All things weird and wonderful, 16

3 02 2012

Joe's 5th Semi-Annual Beer Tasting Party!

I don’t even remember if I attended this event, but I loved the invite, by host/artist Kathy Radke.

At least, I think it’s Kathy Radke Rathke—I can’t remember if I got her name right. Anyway, she was a fucking amazing graphics artist for The Daily Cardinal, a small, blonde, impish woman on a graphics staff that was, hmm, yes I believe it was all men. She was the graphics editor for awhile, and the menfolk—I’m thinkin’ of John Kovalic and Mark Giaimo (on whom I had a huge crush, and who was so out of my league in every way), in particular—who liked to get chesty with one another and anyone else, all bowed before Kathy’s  fierce talent and sly dry wit.

Sly: yes, Kathy was sly. As political as the rest of us (the Cardinal, back in the day, always had a Marxist editor), she paid attention, and led with absurdity.

She was an inspiration.

One final memory: At my first Cardinal party Kathy’s younger sister and I got drunk and sang Shirley Bassey tunes, enjoying ourselves immensely crooning “GolllllllllllldddddddFINguh!”

So. I don’t know where Kathy is, but I hope she’s absurdly well.





I’d like to sing a song of great social and political import

26 01 2012

I missed her birthday.

Not that she’d know, given that she’s been dead for over forty years, but I used to know and celebrate the day Janis Joplin squalled her way into the world.

I think I’ve written this before, but what the hell: My friend K. and I taught this to a half-busful of Forensic [speech, not mortuary] Society high schoolers on our way back from some tournament or another. It was dark, the bus was old, the trip long. And if our high-volumed rasping pissed off the faculty adviser, all the better.

Janis was like that: the big personality you could hide behind.

I fell for Janis in high school, aping her in drink (Southern Comfort, when I could afford it) if in nothing else: I couldn’t sing like her, had no appetite for heroin, and was never as outrageous as I would have liked to have been.

Janis was too much, in every way. She was too loud, too drunk, too high, and way too sexy for someone who in no way fitted any conventional notions of sexiness.

You could see that, too, in those old photos and reels of her performing. She knows she’s performing when she sticks out her tongue or her chest or when she struts across the stage. She’s covering.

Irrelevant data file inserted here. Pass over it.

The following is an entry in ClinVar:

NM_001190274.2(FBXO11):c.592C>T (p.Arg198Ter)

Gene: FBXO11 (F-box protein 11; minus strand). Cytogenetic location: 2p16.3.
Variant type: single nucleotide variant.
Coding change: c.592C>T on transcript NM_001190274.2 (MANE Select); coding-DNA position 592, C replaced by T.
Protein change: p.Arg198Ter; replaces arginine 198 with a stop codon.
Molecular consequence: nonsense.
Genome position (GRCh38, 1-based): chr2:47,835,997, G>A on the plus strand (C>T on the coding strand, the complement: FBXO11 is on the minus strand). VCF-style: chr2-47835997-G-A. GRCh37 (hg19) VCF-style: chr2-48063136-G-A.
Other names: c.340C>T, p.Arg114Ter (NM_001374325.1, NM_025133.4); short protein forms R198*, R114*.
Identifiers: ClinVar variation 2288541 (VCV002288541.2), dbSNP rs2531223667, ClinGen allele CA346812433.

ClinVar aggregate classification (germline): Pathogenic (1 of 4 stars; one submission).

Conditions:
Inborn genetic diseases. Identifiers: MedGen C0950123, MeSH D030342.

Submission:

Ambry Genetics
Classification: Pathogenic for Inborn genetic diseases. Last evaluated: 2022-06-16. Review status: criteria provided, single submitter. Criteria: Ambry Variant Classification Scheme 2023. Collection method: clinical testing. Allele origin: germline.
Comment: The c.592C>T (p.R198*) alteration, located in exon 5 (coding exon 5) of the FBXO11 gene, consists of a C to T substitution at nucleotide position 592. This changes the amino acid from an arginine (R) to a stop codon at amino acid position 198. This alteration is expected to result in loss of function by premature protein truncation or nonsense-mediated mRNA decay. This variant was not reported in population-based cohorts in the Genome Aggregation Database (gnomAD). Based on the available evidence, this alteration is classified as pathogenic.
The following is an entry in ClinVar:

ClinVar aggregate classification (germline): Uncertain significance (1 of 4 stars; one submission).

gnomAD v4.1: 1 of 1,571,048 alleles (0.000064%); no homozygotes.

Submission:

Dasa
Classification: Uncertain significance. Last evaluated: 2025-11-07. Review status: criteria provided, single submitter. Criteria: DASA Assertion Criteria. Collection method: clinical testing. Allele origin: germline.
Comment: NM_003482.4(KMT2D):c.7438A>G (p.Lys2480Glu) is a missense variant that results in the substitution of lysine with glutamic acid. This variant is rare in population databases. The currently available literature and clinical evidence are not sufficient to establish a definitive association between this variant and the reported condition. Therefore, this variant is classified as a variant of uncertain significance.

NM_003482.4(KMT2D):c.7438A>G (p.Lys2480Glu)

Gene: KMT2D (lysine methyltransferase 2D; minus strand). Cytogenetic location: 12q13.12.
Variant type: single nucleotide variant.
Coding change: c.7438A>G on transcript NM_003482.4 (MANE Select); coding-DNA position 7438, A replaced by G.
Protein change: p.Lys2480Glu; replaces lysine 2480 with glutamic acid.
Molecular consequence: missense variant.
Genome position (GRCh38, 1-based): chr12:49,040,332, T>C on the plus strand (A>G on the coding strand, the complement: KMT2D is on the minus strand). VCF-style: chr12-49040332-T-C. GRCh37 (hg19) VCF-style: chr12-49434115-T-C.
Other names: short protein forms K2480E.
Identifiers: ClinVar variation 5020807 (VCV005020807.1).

She never thought she was enough, but man, when she snugged that mic up beneath her lip, her voice spilled out and over her and everyone who heard her and then all her too-muchness was just as it should be. No cover, then.

There she is, in all her feathers, a few months before her death.

Of course, that she died was part of the fascination for my teenaged self—she suffered for her art!—but it was the fight in her, even more so, even if back then I could only valorize the suffering-unto-death, not that she suffered in the fight to stay alive.

I was listening to her recently, and came across a line I used to write on notebooks and bathroom stalls: Tomorrow never happens, man, it’s all the same fucking day, man.

Janis Joplin, absurdist. She would have been 69.





D’oh! (and you wonder why this is called ‘absurdbeats’)

24 10 2009

Arizona May Put State Prisons in Private Hands

Have these people not seen Robocop?

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For an Episcopal Parish, a Path to Catholicism

(link)

As an old colleague once said of Jews who profess the belief that Jesus was the Messiah: ‘Do you know what we call Jews for Jesus? Christians.’

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Yankees Claimed a Park; Children Got Bus Rides

Are you telling me a kabillionaire organization got better treatment than Bronx kids?

As Chrissie Hynde once said, ‘I’m stunned and amazed.’

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Rich Germans demand higher taxes

Tho’ further down in the story one participant in the pro-tax demonstration, a Mr. Vollmer, found it “really strange that so few people came”.